USA goalkeeper Marcus Hahnemann, who plies his trade for the Wolverhampton Wanderers of England's Premier League, is not happy about the ball created by adidas for the 2010 World Cup, which begins June 11. Asked by a reporter for The New York Daily News to offer his assessment of the official ball, dubbed "Jabulani" by adidas, Hahnemann could hardly have been more blunt.
"It's horse[crap]," is how the Daily News rendered the quote. "It's the worst soccer ball I've ever played with because it's plastic and feels like [crap] when it comes off your foot. It moves like crazy. Like a cross. You go up and jump to catch it and then it drops like three feet. You're not going to see any headed goals, probably. Forwards are going to get deceived as well. It's just ridiculous. There has to be a standard of what the ball should be like. Imagine baseball all of sudden you came out, 'Oh, we're playing at this place now and a new ball.' The pitches would look totally different. You can't do it. There's no standard."
Hahnemann wasn't quite finished. "These things, you try to bend them, they don't bend, they go straight. It's like those little kids' plastic balls you play with at the beach. You go to bend them and they go the wrong way. They bend exactly opposite. That's exactly what these things do. You can't tell what it's going to do."
Funny. Back in 2006, many players voiced concerns when adidas unveiled what it called the "+Teamgeist" prior to the competition, which took place in Germany. That ball was considered revolutionary because of its departure from the traditional Telstar model introduced at the 1970 World Cup in Mexico - the now-iconic 20 white hexagons stitched together with 12 black pentagons. The +Teamgeist used fewer panels and a heat-and-glue process rather than stitching, leading to a more aerodynamic ball that either would "go where you want it to go," as paid adidas endorser David Beckham promised at the time, or behave more erratically, giving goalkeepers fits.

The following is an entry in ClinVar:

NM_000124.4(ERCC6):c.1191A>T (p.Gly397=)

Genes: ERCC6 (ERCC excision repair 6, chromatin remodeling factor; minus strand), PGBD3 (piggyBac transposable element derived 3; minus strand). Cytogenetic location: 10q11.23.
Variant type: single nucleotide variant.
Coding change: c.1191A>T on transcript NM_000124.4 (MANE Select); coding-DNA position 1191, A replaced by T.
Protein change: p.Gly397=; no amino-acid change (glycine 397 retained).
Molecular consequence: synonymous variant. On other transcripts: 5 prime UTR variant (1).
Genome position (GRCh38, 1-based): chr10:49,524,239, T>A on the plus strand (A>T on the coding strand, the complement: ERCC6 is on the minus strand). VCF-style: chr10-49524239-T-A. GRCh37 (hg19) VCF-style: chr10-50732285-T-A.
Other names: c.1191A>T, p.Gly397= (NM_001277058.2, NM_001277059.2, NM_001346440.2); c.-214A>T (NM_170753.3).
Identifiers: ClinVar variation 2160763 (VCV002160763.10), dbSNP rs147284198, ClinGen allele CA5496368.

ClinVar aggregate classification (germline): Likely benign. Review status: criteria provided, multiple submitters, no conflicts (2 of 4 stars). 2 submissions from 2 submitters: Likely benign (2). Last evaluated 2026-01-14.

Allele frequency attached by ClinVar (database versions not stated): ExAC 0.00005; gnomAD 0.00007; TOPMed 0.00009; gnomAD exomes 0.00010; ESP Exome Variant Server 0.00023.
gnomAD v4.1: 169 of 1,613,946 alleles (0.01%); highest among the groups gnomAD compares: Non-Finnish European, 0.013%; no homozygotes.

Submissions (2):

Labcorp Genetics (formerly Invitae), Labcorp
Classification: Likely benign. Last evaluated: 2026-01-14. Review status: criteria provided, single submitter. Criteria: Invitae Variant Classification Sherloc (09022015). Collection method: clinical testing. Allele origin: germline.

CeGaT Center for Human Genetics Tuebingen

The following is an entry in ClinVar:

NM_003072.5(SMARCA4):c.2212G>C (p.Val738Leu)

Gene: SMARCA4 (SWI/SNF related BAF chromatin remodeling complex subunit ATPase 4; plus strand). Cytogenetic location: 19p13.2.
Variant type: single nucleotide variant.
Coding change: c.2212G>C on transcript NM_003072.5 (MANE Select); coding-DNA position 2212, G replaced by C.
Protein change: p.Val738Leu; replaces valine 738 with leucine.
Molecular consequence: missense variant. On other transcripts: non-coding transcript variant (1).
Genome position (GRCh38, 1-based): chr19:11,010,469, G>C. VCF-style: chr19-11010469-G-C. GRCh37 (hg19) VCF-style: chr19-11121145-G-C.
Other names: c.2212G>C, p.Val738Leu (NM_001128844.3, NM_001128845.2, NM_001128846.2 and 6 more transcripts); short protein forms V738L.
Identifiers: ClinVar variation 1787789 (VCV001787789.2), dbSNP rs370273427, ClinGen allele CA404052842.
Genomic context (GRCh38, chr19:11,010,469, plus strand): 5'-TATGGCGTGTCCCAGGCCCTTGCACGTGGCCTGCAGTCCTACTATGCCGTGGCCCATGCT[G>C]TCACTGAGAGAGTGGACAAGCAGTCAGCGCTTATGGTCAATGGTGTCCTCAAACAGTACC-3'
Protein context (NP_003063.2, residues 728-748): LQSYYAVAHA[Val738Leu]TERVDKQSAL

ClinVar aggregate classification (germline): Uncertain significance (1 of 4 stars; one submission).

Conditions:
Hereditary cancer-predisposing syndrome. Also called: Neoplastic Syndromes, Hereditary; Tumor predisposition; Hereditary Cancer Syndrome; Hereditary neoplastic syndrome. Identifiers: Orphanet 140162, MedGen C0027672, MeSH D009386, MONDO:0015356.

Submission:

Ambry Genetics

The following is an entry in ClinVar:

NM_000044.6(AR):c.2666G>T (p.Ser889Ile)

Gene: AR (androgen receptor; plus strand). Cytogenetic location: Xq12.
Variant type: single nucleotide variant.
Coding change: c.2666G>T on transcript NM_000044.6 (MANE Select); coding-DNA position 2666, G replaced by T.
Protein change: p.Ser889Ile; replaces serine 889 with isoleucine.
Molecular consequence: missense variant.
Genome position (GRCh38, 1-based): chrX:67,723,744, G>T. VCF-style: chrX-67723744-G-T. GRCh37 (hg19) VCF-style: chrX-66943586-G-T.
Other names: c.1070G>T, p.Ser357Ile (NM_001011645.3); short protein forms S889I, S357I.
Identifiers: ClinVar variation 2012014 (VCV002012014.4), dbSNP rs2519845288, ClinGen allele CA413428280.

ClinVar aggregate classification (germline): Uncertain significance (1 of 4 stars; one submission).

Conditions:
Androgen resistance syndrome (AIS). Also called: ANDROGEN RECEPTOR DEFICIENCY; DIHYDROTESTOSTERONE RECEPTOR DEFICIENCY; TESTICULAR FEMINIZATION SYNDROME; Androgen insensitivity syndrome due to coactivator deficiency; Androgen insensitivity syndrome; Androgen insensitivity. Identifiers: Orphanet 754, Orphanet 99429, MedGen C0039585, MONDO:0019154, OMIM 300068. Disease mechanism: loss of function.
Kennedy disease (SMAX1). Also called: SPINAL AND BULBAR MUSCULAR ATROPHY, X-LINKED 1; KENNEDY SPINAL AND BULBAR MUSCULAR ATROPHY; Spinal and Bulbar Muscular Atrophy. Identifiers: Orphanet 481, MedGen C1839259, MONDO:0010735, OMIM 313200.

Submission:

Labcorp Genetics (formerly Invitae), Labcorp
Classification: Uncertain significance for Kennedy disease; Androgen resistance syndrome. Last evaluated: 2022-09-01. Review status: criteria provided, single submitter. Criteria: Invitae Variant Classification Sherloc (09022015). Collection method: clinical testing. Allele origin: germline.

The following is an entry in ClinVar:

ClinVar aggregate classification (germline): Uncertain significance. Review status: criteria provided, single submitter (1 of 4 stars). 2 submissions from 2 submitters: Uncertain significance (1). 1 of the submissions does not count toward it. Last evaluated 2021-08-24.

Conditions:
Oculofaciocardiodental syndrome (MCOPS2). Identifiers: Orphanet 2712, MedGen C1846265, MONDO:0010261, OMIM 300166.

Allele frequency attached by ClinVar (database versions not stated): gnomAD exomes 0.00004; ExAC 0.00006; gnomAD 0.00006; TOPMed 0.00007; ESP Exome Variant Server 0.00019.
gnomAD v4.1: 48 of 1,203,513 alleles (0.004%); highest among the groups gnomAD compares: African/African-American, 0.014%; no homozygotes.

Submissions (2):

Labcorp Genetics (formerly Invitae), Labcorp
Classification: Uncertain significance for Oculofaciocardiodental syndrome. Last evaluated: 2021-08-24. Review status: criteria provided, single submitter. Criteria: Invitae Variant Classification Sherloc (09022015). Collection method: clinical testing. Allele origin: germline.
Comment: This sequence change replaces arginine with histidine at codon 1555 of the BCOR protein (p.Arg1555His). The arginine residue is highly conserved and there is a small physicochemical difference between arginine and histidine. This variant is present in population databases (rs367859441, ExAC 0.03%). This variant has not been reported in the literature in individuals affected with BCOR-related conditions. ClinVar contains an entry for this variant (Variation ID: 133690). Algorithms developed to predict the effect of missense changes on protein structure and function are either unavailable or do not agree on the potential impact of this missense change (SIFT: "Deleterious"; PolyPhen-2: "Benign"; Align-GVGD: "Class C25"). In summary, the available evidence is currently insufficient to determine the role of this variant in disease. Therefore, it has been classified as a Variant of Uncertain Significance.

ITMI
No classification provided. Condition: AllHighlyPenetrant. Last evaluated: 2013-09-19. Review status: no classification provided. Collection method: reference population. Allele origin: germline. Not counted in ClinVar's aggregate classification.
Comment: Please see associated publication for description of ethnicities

If you're wondering who you can trust on this score, consider that tournament officials predicted that the 2006 World Cup would see more goals because of the ball design - but the final per-game average of 2.3 goals ranked the 2006 Cup 17th all-time out of 18 tournaments.
Hahnemann's larger point is worth thinking about. Major League Baseball - I think - tells Rawlings the specifications for its official balls, not the other way around. And Rawlings doesn't unveil a new ball on the eve of each World Series, asking pitchers to start using a ball that they've never used before, with possibly different properties to the one they've played with all year long. The NCAA did, in 2002, switch from leather basketballs to balls covered with a synthetic material prior to its national tournaments, but in that case, the organization knew that 89 percent of its teams were already using synthetic basketballs. FIFA's decision to give adidas the right to dictate what the planet's best soccer players will use during the planet's biggest sporting event is questionable, at best.